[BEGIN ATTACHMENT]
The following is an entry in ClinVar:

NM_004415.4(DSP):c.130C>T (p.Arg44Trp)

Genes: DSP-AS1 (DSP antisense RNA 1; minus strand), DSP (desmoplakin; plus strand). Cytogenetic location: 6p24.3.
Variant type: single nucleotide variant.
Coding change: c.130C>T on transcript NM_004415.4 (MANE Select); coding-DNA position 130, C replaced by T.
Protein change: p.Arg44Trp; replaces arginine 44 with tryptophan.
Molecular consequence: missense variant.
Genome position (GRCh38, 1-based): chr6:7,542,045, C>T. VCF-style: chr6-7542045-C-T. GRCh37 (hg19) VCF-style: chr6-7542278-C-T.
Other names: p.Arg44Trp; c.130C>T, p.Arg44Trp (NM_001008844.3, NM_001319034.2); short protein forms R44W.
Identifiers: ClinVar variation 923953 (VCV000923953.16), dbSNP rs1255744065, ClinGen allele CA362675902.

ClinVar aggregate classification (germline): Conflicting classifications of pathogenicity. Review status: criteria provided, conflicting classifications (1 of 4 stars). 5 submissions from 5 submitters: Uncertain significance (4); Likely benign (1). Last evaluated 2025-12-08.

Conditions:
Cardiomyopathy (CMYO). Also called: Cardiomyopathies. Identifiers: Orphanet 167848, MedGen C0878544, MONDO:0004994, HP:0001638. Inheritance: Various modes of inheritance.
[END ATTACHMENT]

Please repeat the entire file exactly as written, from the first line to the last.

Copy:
The following is an entry in ClinVar:

NM_004415.4(DSP):c.130C>T (p.Arg44Trp)

Genes: DSP-AS1 (DSP antisense RNA 1; minus strand), DSP (desmoplakin; plus strand). Cytogenetic location: 6p24.3.
Variant type: single nucleotide variant.
Coding change: c.130C>T on transcript NM_004415.4 (MANE Select); coding-DNA position 130, C replaced by T.
Protein change: p.Arg44Trp; replaces arginine 44 with tryptophan.
Molecular consequence: missense variant.
Genome position (GRCh38, 1-based): chr6:7,542,045, C>T. VCF-style: chr6-7542045-C-T. GRCh37 (hg19) VCF-style: chr6-7542278-C-T.
Other names: p.Arg44Trp; c.130C>T, p.Arg44Trp (NM_001008844.3, NM_001319034.2); short protein forms R44W.
Identifiers: ClinVar variation 923953 (VCV000923953.16), dbSNP rs1255744065, ClinGen allele CA362675902.

ClinVar aggregate classification (germline): Conflicting classifications of pathogenicity. Review status: criteria provided, conflicting classifications (1 of 4 stars). 5 submissions from 5 submitters: Uncertain significance (4); Likely benign (1). Last evaluated 2025-12-08.

Conditions:
Cardiomyopathy (CMYO). Also called: Cardiomyopathies. Identifiers: Orphanet 167848, MedGen C0878544, MONDO:0004994, HP:0001638. Inheritance: Various modes of inheritance.